For better or worse: Insurance for divorce and cold feet

Mary Lou Jay

Although the romantics among us would like to think that no one goes into a marriage planning a divorce, the fact is that today more and more people are taking steps to protect themselves financially just in case the wedding vows don't last.

A recent survey by the American Academy of Matrimonial Lawyers showed that 73 percent of its members reported an increase in the number of prenuptial agreements handled by their practices during the past five years. Now, one insurance company has begun offering divorce insurance designed to provide financial assistance in the event of a split.

Safeguard Guaranty Corp.'s Wedlock Divorce Insurance provides a lump-sum payment of cash when a marriage ends in divorce. The insurance can be purchased by either spouse (or by parents or other parties who don't give the union a chance). Coverage is sold in units of $1,250, with a maximum of $250,000 in coverage. Costs start at $16 per unit.

An unhappy spouse can't buy coverage one day and file the divorce papers the next, however. There's a four-year waiting period before coverage kicks in (an available rider cuts that to three years). Another rider allows a return of premiums already paid if the couple divorces before the end of the waiting period.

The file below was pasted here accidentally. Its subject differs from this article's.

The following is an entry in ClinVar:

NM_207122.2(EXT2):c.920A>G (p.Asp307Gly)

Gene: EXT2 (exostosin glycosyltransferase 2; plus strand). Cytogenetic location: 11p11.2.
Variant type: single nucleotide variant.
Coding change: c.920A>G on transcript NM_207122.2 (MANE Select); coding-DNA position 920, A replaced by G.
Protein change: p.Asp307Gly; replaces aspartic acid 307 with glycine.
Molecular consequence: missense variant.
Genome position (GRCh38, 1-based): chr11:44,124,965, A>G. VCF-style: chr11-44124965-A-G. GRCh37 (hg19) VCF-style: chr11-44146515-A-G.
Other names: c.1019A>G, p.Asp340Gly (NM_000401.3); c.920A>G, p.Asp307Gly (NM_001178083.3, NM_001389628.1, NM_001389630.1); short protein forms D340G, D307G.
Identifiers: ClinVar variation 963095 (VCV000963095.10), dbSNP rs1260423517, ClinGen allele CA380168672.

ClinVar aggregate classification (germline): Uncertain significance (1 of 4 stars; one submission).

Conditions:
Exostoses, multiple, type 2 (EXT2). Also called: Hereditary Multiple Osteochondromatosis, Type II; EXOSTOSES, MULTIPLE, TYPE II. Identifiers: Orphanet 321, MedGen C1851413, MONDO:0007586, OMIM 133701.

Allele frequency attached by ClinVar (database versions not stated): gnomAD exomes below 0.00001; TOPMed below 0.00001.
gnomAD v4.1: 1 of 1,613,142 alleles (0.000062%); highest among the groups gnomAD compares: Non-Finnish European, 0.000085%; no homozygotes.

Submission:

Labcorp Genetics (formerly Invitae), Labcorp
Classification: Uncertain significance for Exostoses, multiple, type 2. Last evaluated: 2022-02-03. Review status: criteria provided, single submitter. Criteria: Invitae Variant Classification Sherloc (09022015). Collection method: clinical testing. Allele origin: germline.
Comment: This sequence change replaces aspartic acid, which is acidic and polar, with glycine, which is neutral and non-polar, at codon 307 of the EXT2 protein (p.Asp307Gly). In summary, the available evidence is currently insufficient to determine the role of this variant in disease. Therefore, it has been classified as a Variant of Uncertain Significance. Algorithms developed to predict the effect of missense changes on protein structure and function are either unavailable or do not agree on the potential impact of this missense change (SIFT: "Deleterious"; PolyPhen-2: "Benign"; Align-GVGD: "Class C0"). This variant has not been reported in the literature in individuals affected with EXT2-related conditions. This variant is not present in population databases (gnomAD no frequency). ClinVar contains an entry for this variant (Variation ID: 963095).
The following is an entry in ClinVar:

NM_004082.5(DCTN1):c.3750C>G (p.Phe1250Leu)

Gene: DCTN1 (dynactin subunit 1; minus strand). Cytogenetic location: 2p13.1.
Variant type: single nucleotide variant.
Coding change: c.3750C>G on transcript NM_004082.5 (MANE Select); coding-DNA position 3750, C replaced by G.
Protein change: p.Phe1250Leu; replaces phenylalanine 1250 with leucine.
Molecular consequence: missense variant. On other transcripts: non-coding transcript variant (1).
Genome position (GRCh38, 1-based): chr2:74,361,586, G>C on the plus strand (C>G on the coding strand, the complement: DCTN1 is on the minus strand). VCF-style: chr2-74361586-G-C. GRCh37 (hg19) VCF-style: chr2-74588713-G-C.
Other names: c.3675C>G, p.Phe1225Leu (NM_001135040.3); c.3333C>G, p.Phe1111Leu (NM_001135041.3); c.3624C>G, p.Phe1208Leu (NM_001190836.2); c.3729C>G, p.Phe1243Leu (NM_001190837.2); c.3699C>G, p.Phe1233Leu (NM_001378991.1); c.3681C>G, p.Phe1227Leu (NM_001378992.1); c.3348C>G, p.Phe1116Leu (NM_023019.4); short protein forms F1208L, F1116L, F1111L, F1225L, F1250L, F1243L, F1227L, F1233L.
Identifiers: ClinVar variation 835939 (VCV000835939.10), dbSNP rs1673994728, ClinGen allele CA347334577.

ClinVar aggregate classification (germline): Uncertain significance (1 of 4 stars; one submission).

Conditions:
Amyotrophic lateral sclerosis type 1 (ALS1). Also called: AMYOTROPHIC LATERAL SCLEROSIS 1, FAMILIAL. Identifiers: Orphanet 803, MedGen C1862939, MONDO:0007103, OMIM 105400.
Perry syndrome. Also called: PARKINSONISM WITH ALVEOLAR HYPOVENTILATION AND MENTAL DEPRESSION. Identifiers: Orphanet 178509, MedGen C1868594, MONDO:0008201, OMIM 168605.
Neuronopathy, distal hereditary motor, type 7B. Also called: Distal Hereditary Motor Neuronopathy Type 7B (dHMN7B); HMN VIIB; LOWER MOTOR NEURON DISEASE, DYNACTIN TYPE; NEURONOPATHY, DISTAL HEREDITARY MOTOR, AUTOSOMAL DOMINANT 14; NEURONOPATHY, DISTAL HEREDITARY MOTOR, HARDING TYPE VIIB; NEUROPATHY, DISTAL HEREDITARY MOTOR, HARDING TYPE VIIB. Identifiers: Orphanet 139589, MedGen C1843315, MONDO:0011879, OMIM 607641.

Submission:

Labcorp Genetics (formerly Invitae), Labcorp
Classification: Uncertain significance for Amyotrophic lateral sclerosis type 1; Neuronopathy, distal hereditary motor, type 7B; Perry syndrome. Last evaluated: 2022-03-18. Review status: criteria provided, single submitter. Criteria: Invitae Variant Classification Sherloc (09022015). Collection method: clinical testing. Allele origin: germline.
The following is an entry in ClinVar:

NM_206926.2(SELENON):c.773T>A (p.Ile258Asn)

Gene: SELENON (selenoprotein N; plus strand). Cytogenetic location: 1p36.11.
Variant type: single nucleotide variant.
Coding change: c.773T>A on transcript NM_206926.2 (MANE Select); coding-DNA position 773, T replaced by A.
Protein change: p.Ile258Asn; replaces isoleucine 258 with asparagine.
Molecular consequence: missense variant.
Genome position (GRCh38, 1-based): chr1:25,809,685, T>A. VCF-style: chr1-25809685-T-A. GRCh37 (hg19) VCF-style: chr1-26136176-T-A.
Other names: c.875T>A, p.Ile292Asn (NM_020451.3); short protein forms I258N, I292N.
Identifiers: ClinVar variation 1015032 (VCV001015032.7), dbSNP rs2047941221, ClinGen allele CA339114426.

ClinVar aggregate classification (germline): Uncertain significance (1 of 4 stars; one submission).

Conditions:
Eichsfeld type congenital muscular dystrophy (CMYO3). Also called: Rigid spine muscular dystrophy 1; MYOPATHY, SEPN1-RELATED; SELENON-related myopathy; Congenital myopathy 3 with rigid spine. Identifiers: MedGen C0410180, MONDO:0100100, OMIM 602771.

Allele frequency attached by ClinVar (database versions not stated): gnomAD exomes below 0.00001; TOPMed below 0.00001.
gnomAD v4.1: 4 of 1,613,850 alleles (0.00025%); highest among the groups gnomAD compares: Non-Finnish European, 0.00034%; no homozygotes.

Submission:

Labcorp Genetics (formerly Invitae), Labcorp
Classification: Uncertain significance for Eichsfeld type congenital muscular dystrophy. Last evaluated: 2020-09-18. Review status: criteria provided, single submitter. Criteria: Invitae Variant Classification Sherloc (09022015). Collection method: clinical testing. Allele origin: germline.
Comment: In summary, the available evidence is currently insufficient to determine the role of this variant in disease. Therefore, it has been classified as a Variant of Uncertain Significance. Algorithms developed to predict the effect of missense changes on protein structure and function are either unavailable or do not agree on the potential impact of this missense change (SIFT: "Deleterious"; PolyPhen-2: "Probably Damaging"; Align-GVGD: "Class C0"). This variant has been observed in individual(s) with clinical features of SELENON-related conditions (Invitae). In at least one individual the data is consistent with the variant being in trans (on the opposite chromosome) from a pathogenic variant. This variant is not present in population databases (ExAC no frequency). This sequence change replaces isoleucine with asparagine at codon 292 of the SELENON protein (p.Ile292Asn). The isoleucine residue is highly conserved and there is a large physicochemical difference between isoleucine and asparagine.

Divorce can be financially devastating. According to, the cost of a divorce now averages between $10,000 and $20,000. In addition to legal fees, divorcing couples will have to cover costs for setting up separate households (security deposits, furnishings, moving costs).

What if a prospective couple breaks up before the wedding? The person paying for the event could lose thousands in deposits. Although several insurers offer some form of wedding event insurance (usually property and liability coverage), Fireman's Fund Insurance Co. has taken it a step further with a rider for coverage of a last-minute change of heart by the bride or the groom. The payout is limited, and the policy must be purchased by the person who is paying the bills. It cannot be purchased by the bride or the groom.

So should you be buying divorce insurance along with wedding invitations? We frequently hear that 50 percent of all U.S. marriages end in divorce, but it's actually difficult to get good information on the probability of divorce. The federal Centers for Disease Control and Prevention's 2006-2008 National Survey of Family Growth reports that after five years of marriage, 19 percent of men and 20 percent of women are separated, are divorced or have had their marriage annulled. Those numbers rise to 27 percent for men and 29 percent for women after 10 years.

As with any insurance, if you decide to buy coverage for divorce or cold feet, make sure you fully understand the terms of the policy, including any waiting periods and exclusions. There's enough tension involved when a couple splits -- you don't need any further unhappy surprises when you make an insurance claim.